The bigger the niche you work in, the bigger the competition.
It’s simple supply and demand, your competition means it’s harder for you to stand out and make sales.
Place Yourself on Top of the Hill
If you have any type of competition, it’s likely your competitors have already targeted the same audience you are.
They might have even asked the audience to do the same action you’re asking them to do. Or maybe, they already are your competitor’s customers.
If that’s the case, then why should they buy from you and not your competitors?
That’s what you need to figure out. You should mention why you are better, mention it early on. That way they know where you fit in. Here’s how.
A Small Slice of a Big Pie
The simplest way to differentiate yourself is to specialise and focus on a smaller section of your market.
What it comes down to is:
- how you do business
- and who you do it with
For example, I’ve heard a lot of people say “I do digital marketing.” For most people, that’s way too broad.
Applying my previous points, what’s a lot better is “I help UK holiday resorts with AdWords campaigns that get them more bookings.”
Let’s say you were a UK holiday resort and you read that. Do you think you would be more likely to go with that than a normal unspecified marketer?
Is there something built into your product or service that makes you different?
Does your product have:
- A better feature? Does it save their time or another valuable resource?
- Better components or ingredients?
- A lower price? (This can be a bad)*
You might not know how you are different from your competitors without researching, buying and testing their products or services. Additionally, you could gain insight from what your current customer’s say about your product.
If you find something, it should be one of the first things you tell them when advertising.
*You should only rely on better pricing if the production or acquisition of your product or service is cheaper. When selling a very similar product or service to your competitors, cheaper pricing is not going to be sustainable.
Jack of All Trades, Master of None
“I’m a plumber, an electrician, a children’s entertainer and I sell water colour paintings on eBay.”
In my fictional man’s case, no one knows when they would call him for help. He does so much, which actually devalues each of his mentioned tasks.
The more focused you get, the more relevant you’ll be to anyone who has that problem.
In your ads, don’t say you can give them 4 things you could do for them, not even 2. Tell them 1 thing at a time that, the thing that will solve their biggest problem.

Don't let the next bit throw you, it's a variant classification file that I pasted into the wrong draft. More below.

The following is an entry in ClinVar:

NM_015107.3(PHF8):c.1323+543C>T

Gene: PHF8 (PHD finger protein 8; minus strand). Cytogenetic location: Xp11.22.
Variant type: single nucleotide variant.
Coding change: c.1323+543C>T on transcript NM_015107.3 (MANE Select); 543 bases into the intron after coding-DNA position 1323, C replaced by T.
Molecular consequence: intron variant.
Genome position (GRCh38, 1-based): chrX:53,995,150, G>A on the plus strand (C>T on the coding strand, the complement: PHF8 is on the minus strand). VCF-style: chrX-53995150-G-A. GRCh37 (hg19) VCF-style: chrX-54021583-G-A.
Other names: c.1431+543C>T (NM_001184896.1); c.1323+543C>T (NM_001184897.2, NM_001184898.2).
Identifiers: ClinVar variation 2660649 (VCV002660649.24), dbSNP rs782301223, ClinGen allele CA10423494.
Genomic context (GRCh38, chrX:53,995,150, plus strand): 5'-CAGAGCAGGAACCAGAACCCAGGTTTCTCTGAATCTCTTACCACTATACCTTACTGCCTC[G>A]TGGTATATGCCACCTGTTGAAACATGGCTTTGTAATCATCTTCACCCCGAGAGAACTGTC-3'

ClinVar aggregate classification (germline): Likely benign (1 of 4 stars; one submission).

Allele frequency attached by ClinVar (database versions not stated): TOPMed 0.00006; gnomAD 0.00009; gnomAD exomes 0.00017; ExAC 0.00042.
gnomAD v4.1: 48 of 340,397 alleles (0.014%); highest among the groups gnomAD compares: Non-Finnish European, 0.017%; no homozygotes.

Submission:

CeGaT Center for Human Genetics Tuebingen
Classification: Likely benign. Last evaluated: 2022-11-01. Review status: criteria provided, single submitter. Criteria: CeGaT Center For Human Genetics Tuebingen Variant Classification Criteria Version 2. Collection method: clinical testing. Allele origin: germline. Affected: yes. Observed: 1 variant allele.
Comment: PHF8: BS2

A 10-year Guarantee on a £90 Bin
If there’s nothing your customers can lose by choosing you, they will probably do it. If you take the risk they would usually accept, it also shows confidence in your product.
That’s why you give your audience a guarantee.
It reminds me of when I was young. My father bought a Brabantia bin (slightly upmarket bins). They gave it a 10-year guarantee, on a bin!
It ended up breaking after 5 years. He phoned up and asked for a new one and they gave it to my dad without any issues.
That was 10 years ago. Not only does my dad still own one of their bins, but he’s become a loyal customer. He regularly buys their other domestic products, and still tells people about his great experience with them. Free marketing.
“But this might cost me so much money, I don’t want to do this.”
Well yes, that’s true, you should feel scared. It’s supposed to be scary to give a good guarantee, and that way your customers know you are serious.
The thing is, you can charge more when you have a good guarantee, and not everyone claims them either. Consumers happily pay more for a guaranteed higher quality product.
State Your Numbers
If you are the biggest, have sold the most or just a lot in your niche, you should say it. If more people have bought from you, that’s strong social proof, a strong psychological motivator.
Don’t just say you’ve sold the most. Numbers are more believable, especially specific numbers.
Don’t you think?
“By popular demand, our best selling product is back. 2108 sold, get yours before they sell out again.”
or “We’ve helped 227 companies save an average of 16% more of their profit from the taxman.”
Old is Good
People respect old companies. In the Czech Republic, there’s a brewery that was established in 1564. They put that date on the bottom of nearly everything they brand for a good reason.
Your business doesn’t have to be that old, but if you have been doing business for longer than most of your competition, it’s good to state.
New is Good, As Well
Seems like a paradox? Let me explain.
New can be good by itself, it means what you are offering is novel, and novelty is valuable.
There’s a reason you always hear scammy headlines like “The new way to lose fat without any diets.”
If you are in the tech industry or other fast moving markets, being old is more often a synonym for outdated.
Myspace doesn’t get much love anymore, and there’s a reason I don’t do Myspace advertising.
The Action Behind the Theory
What you do with this information will dictate your success.
Gather all the info on how you are better than your competition. When your customers are deciding whether to buy from you, place all that you have in front of them.
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